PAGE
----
Tips for Removing Old Tile & Preparing Your Floor for New Tile

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Tips for Removing Old Tile & Preparing Your Floor for New Tile

1 May 2017
 Categories: , Articles

If you have a broken, cracked, and worn tile floor in your kitchen or bathroom, then you may not be too happy about the general appearance of the floor. It may just be time to have a replacement installed. If you want to complete some of the prep work yourself, then this involves the removal of the old tile. This can be a time consuming job, but if you are up for it, keep reading to learn about what you need to do.

Buy Your Tools

The first thing you need to do is purchase the right tools for the job. You will need to purchase either a floor chisel or a masonry chisel. A floor chisel is a device with a short, wide, and sharply angled head. A masonry chisel is a strong tool made for stone and tile materials. The chisel is thinner and longer with a tapered and angled blade on the end. Both types of chisels will have rounded ends that can be tapped with a mallet.

Do not confuse the masonry chisel with a cold chisel. While masonry chisels are sometimes referred to as cold chisels, a cold chisel is meant to chisel metal and it can damage the subfloor underneath the tile. Purchase either a chisel mallet or a short-handled rubber mallet as well as a heavy duty floor scraper.

Break & Release Tiles

With your tools, place the end of the chisel in the middle of one tile. You want the chisel to be perpendicular and forming a 90 degree angle with the tile. Place your hand high up on the handle and hold the chisel loosely. Use moderate speed and pressure to knock the mallet down into the top of the chisel. Once the tile cracks, angle the chisel to the left to create a 45 degree angle with the tile and use the mallet again. This will widen the crack on the right side of the tile. Angle the chisel to the right and hit it again. 

Once an opening is created in the tile, slip the end of the chisel inside it, angle the chisel, and hit it with the mallet to release the tile from the floor. You will not have a larger opening where you can chisel underneath the adjacent tiles to release them. Continue to use the chisel across the floor until all the tiles have been released.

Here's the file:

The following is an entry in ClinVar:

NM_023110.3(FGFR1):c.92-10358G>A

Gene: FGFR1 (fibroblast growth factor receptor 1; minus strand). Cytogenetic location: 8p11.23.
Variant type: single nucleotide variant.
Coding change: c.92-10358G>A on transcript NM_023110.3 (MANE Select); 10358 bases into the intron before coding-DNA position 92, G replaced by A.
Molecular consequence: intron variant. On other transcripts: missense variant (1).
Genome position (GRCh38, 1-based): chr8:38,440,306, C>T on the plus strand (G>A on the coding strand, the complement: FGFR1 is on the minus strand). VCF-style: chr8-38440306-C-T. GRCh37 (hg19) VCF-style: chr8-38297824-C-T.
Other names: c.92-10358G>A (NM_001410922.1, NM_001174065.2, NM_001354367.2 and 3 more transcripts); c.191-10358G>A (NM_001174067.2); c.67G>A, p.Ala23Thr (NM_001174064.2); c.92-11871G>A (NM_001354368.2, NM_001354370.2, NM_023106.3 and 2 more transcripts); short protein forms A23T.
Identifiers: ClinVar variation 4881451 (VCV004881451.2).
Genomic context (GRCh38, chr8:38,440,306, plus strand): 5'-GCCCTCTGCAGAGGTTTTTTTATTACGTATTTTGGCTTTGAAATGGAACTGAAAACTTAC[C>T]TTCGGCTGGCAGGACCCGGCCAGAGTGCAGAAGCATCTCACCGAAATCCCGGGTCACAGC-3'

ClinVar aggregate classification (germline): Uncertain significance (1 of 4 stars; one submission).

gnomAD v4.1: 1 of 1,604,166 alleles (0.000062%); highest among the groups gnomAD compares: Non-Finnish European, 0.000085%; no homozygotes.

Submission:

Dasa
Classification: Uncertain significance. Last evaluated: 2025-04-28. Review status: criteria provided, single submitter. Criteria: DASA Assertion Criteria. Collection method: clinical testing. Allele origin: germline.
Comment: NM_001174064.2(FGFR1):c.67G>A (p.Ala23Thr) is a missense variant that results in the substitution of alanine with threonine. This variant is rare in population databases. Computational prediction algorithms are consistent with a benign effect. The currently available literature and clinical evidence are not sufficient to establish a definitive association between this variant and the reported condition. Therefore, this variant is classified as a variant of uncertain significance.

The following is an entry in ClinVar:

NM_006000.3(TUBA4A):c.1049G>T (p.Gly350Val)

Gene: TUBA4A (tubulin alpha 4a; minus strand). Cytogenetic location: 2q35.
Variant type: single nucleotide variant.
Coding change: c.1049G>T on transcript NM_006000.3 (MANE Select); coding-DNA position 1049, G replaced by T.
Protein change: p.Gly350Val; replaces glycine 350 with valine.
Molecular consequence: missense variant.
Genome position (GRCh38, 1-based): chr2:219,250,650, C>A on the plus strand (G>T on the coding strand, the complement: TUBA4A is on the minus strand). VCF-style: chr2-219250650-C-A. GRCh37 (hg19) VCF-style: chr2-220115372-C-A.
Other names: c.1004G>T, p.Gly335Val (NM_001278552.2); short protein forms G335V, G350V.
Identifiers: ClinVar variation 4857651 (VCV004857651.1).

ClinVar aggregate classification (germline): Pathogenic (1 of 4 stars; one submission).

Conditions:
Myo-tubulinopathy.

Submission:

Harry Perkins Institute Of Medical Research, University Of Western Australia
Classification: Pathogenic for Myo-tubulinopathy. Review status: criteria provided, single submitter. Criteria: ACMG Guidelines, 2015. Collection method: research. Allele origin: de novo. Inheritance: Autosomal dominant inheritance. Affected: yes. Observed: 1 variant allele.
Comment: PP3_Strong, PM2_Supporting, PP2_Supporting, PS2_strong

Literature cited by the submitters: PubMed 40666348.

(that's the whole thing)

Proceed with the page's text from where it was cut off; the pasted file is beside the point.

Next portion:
Remove the Thinset

The tiles on the floor will be adhered to the subfloor with the assistance of thinset or dryset mortar. This material tends to stick to the floor once the tiles are removed. You will need to release it or the newly applied thinset will not adhere when the new tiles are installed. Use your floor scraper for this purpose.

If the thinset is thick and will not release, then you can rent a device called a chipping hammer from your local home store. The electric tool can be fitted with a chisel the will vibrate and sink underneath the tool across the floor. The tool looks a lot like a miniature jackhammer and works in much the same way, just one a smaller scale.

Thinset will sometimes not release, even with the help of a chipping hammer. This is something commonly seen when thinset is applied directly to a concrete floor. In this situation, you may need a buffer with a special diamond buffing head. Tiling contractors can successfully use the tools to release the material for you if you are not comfortable with the machines. 

Once you have successfully prepared the floor, contact contractors for ceramic tiles to inspect the subfloor and to install the new tiling for you.